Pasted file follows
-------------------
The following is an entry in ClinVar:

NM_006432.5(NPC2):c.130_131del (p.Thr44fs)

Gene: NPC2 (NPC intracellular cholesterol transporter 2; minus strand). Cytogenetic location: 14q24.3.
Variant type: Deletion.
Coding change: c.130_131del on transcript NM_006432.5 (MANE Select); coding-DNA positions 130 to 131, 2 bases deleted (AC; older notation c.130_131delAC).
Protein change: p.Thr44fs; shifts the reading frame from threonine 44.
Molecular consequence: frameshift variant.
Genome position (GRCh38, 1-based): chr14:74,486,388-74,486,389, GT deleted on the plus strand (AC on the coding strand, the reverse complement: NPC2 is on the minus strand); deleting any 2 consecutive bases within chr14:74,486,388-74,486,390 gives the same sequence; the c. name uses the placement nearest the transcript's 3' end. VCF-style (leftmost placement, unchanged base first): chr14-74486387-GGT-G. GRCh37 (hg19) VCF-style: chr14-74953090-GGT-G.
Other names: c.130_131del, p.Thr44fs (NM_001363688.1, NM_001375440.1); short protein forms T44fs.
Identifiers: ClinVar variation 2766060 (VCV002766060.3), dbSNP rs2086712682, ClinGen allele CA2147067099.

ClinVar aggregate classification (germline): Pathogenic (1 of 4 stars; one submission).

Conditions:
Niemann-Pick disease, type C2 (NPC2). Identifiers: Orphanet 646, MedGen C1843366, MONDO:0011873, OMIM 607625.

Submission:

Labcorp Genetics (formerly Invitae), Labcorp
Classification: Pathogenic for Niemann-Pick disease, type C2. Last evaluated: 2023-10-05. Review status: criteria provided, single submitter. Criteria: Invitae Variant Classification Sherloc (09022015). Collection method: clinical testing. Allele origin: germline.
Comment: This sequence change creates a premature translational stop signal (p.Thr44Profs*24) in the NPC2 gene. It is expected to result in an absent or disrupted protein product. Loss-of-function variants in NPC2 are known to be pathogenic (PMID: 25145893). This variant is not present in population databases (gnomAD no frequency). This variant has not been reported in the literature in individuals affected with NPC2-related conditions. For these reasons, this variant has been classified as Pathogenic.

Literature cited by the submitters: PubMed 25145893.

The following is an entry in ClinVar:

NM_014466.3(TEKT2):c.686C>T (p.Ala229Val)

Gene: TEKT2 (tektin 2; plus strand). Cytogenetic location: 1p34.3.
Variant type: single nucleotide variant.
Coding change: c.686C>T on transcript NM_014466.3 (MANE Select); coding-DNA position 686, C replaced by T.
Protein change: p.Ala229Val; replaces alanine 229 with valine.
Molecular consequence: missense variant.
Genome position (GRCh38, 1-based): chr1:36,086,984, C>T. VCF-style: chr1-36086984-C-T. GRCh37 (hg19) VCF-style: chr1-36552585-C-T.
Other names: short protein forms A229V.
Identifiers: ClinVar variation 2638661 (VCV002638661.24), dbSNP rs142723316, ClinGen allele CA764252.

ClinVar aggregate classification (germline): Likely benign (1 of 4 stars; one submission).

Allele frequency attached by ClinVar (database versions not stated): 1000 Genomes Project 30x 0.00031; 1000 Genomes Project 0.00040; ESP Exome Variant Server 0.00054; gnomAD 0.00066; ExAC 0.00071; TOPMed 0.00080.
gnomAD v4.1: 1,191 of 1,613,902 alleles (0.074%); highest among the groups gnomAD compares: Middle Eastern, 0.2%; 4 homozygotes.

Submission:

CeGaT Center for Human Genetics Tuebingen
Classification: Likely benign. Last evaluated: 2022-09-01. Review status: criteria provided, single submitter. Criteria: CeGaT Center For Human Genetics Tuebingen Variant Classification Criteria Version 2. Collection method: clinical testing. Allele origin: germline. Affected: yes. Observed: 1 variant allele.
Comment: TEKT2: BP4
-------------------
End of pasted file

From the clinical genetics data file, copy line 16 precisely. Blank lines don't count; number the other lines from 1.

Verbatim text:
Classification: Pathogenic for Niemann-Pick disease, type C2. Last evaluated: 2023-10-05. Review status: criteria provided, single submitter. Criteria: Invitae Variant Classification Sherloc (09022015). Collection method: clinical testing. Allele origin: germline.